Page 4 of 4 FirstFirst ... 234
Results 31 to 36 of 36

Thread: What Would Be A Win For KWin In KDE

  1. #31
    Join Date
    Dec 2010
    Posts
    108

    Default

    Quote Originally Posted by marek View Post
    not some desktop eye candy
    I just want to point out that KWin is not about desktop eye candy. We use compositing to provide better usability (e.g. Present Windows, improved Task switching, ...) and better user experience (e.g. animations, blur). But it is not about eye candy. We have eye candy but none of the eye candy effects is enabled by default and if you read the blog post this Phoronix news is about, you would have realized that I want to have the eye candy effects out of KWin :-) In fact that's what we will do for Plasma Active in the short term.

    This is one of the misunderstandings that I want to see resolved between KWin and Mesa/Xorg devs. We need to know what the other side means. E.g. if I say "We need to improve Compositing", I mean improving User Experience and if driver devs read this as "We need to ship more eye candy", we have a problem :-)

    In the past with just Compiz it might have been that especially in the beginning there was a large emphasis on eye candy, but this has never been the case with KWin.

  2. #32
    Join Date
    Jan 2009
    Posts
    1,678

    Default

    Quote Originally Posted by bridgman View Post
    I think the complication here is that there truly are multiple "realities" in the Linux world, each representing a different possible path to increased market share, and each independent of the other (ie the requirements for one "path to success" are not requirements for another path, although having them all would be nice).

    One of those realities is based on consumer user acceptance ie "Windows users", where the lack of universal support for the latest games and a few "unavoidable productivity apps" is widely regarded as all that is needed. Compositor support is nice but more than basic support is probably not necessary in this reality.

    Another reality is arguably based on "attracting Mac users", where the top priority is regarded as having a top notch desktop environment and a few key applications, and where compositor support is clearly top priority.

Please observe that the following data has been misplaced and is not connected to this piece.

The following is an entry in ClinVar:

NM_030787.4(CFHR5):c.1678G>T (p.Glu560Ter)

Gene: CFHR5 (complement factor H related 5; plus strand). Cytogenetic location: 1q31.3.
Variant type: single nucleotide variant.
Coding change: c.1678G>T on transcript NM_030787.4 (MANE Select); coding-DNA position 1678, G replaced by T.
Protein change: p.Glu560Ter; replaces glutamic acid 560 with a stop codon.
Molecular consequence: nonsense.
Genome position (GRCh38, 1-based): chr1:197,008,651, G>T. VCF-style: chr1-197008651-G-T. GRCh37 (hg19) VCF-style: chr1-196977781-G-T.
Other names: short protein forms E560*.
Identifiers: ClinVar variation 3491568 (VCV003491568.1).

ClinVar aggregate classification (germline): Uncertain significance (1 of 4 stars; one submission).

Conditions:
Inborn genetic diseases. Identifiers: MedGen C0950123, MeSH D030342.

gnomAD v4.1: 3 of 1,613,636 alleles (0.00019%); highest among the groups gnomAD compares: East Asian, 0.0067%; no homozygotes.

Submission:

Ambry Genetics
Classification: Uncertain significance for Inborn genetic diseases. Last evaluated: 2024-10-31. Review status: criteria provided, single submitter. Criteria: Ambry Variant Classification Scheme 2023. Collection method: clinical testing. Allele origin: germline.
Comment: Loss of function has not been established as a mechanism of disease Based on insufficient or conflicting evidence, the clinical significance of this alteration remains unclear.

There are a few other "paths to growth" including mobile platforms, but the key point here is that each one defines a subset of requirements which is sufficient for "success", and each is relatively independent of the other. What that means from a discussion POV is that each one *is* arguably a reality in its own right.

    It makes for some interesting forum discussions
    What i get as a conclusion in this and in other similar discussions that have taken place is that the most important thing missing from linux is a foundation (basic components) that you can built upon. Some are in place and others are being worked but until the whole thing gets done we will going to see a lot more discussions like this.

  3. #33
    Join Date
    May 2010
    Posts
    684

    Default

    The real fact of the matter is that both windows and osx have a suprior composited desktop experience right now, and better game support.

    Composited desktops in linux are extremely random performance and stability-wise, probably partly due to driver crap but its a mess compared to say aero or quartz which perform well on every machine I've used them on.

    On my machines scrolling is total crap with compiz enabled compared to windows. Kwin just has horrible performance all around :/ Haven't been able to really test gnome 3's mutter because gnome 3 doesn't work well with ati right now.

    What I do love about linux is how configurable everything is, there's not any options for windows aero. But performance, stability, and usability wise linux has a very long way to go in this area.

    I think a proper composited desktop experience is very important for a modern distro aimed at being user friendly.

  4. #34
    Join Date
    Nov 2007
    Posts
    209

    Default

    Quote Originally Posted by bridgman View Post
    If anything, the trend seems to be towards simplification and bringing the mobile user experience to the desktop, at least that's what I am seeing.
    Yep, Agree. I can care-less when they do that. Just make sure it's consistent, beauty, tidy, easy to use, and not to take away the run (alt+f2) command. 'Cause if the thing I want to run is to deep buried from the top-menu, I can search it once, then run it from 'run' command for next time.

    But really, some people doesn't understand that desktop isn't tablet/phone. Or I'm the one being ignorant?

  5. #35

    Default

    Quote Originally Posted by bridgman View Post
    Or maybe there isn't universal agreement that expanding and enriching the desktop experience is the top priority in the first place...
    That's for sure.

    If anything, the trend seems to be towards simplification and bringing the mobile user experience to the desktop, at least that's what I am seeing.
    Then you should take a look at Windows, KDE and OS X. Simplicity means something much different out there.

  6. #36

    Default

    Quote Originally Posted by bridgman View Post
    One of those realities is based on consumer user acceptance ie "Windows users", where the lack of universal support for the latest games and a few "unavoidable productivity apps" is widely regarded as all that is needed. Compositor support is nice but more than basic support is probably not necessary in this reality.
    While compositor is enabled by default in main DEs then I wonder how some games can be more important?

Tags for this Thread

Posting Permissions

  • You may not post new threads
  • You may not post replies
  • You may not post attachments
  • You may not edit your posts
  •